Once you have created these features, you can join them back to the data with a
left_join, like so:
wages %>% features(ln_wages, feat_monotonic) %>% left_join(wages, by = "id") %>% ggplot(aes(x = xp, y = ln_wages, group = id)) + geom_line() + gghighlight(increase) #> Warning in left_join(., wages, by = "id"): Each row in `x` is expected to match at most 1 row in `y`. #> ℹ Row 1 of `x` matches multiple rows. #> ℹ If multiple matches are expected, set `multiple = "all"` to silence this #> warning. #> Warning: Tried to calculate with group_by(), but the calculation failed. #> Falling back to ungrouped filter operation... #> label_key: id #> Too many data series, skip labeling
Other helper functions
Finding the number of observations per
You can also use
n_obs() inside features to return the number of observations for each key:
wages %>% features(ln_wages, n_obs) #> # A tibble: 888 × 2 #> id n_obs #> <int> <int> #> 1 31 8 #> 2 36 10 #> 3 53 8 #> 4 122 10 #> 5 134 12 #> 6 145 9 #> 7 155 11 #> 8 173 6 #> 9 206 3 #> 10 207 11 #> # … with 878 more rows
This returns a dataframe, with one row per key, and the number of observations for each key.
This could be further summarised to get a sense of the patterns of the number of observations:
brolgar provides other useful functions to explore your data, which you can read about in the exploratory modelling and Identify Interesting Observations vignettes. As a taster, here are some of the figures you can produce:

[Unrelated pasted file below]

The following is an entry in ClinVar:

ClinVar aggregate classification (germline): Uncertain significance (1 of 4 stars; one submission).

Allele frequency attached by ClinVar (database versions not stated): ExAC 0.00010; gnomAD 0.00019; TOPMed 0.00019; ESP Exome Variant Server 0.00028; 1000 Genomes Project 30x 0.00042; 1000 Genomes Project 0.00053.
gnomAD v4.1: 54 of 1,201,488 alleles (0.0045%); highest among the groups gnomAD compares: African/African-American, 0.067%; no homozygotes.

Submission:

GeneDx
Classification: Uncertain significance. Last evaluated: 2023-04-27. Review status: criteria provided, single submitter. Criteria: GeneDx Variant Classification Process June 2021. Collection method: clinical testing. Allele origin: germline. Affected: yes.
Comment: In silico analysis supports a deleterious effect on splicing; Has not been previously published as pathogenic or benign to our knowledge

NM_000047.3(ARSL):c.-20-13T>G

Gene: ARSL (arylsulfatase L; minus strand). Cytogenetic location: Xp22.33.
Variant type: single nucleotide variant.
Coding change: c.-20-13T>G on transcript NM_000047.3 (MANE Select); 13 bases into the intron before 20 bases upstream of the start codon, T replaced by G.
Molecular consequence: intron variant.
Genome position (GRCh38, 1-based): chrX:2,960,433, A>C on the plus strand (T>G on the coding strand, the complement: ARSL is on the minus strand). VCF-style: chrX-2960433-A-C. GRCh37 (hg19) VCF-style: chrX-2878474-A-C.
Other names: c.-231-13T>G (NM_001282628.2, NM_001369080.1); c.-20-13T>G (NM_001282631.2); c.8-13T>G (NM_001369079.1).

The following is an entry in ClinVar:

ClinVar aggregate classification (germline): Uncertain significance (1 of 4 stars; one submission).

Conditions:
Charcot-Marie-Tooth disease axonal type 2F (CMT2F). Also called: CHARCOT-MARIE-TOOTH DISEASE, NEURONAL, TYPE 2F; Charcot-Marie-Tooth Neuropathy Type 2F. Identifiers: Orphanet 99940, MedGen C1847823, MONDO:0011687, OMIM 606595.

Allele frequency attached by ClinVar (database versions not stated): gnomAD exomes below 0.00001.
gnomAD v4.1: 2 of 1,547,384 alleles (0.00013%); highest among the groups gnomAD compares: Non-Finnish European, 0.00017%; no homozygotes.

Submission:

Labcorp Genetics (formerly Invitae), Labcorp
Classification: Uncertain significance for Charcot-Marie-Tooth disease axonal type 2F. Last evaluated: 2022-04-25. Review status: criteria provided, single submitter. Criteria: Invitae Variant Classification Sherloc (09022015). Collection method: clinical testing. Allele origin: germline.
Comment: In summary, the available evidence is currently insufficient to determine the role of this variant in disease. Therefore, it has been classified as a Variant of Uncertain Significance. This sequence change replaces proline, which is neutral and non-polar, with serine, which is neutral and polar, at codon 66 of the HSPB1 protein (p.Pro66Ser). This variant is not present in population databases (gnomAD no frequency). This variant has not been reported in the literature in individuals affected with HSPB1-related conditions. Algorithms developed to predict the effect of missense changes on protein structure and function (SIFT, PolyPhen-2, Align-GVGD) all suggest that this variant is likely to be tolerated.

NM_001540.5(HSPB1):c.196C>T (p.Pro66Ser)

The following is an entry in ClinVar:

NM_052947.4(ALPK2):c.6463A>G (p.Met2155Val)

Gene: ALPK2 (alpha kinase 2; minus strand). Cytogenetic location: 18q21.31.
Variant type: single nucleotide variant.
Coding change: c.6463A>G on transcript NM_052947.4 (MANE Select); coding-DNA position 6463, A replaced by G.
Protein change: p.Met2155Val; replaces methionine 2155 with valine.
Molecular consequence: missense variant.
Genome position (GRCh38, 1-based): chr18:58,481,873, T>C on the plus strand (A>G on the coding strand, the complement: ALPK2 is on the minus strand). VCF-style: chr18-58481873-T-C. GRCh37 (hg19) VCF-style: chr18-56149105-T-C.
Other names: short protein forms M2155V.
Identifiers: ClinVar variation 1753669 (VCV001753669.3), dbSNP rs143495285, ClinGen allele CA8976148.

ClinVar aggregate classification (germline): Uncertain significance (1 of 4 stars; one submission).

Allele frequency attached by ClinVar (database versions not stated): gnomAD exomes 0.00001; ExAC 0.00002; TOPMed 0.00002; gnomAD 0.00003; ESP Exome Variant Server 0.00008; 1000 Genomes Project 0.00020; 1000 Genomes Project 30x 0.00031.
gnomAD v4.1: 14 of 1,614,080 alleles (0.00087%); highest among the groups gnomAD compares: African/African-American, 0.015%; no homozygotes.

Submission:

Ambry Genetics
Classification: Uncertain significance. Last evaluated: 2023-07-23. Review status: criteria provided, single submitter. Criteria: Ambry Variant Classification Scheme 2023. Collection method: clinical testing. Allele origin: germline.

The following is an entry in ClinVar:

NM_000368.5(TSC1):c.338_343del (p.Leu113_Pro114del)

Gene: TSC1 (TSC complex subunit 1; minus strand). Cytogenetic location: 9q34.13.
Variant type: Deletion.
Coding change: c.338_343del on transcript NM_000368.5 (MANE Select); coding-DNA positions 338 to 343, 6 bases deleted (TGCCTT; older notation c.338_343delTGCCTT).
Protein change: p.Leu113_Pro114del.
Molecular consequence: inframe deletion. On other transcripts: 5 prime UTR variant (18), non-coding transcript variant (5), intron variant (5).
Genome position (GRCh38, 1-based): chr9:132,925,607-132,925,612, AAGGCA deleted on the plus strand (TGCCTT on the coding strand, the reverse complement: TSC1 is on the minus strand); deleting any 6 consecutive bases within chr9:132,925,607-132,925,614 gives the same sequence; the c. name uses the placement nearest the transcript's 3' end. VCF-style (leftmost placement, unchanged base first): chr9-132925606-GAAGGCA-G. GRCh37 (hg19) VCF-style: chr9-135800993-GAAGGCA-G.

#> Warning in left_join(., wages, by = "id"): Each row in `x` is expected to match at most 1 row in `y`. #> ℹ Row 1 of `x` matches multiple rows. #> ℹ If multiple matches are expected, set `multiple = "all"` to silence this #> warning. #> Warning: Tried to calculate with group_by(), but the calculation failed. #> Falling back to ungrouped filter operation... #> label_key: id #> Too many data series, skip labeling #> Warning in left_join(., wages, by = "id"): Each row in `x` is expected to match at most 1 row in `y`. #> ℹ Row 1 of `x` matches multiple rows. #> ℹ If multiple matches are expected, set `multiple = "all"` to silence this #> warning.
One of the sources of inspiration for this work was the
lasangar R package by Bryan Swihart (and paper).
For even more expansive time series summarisation, make sure you check out the
feasts package (and talk!).
Please note that the
brolgar project is released with a Contributor Code of Conduct. By contributing to this project, you agree to abide by its terms.
A Note on the API
This version of brolgar was been forked from tprvan/brolgar, and has undergone breaking changes to the API.
Thank you to Mitchell O’Hara-Wild and Earo Wang for many useful discussions on the implementation of brolgar, as it was heavily inspired by the
feasts package from the
tidyverts. I would also like to thank Tania Prvan for her valuable early contributions to the project, as well as Stuart Lee for helpful discussions. Thanks also to Ursula Laa for her feedback on the package structure and documentation.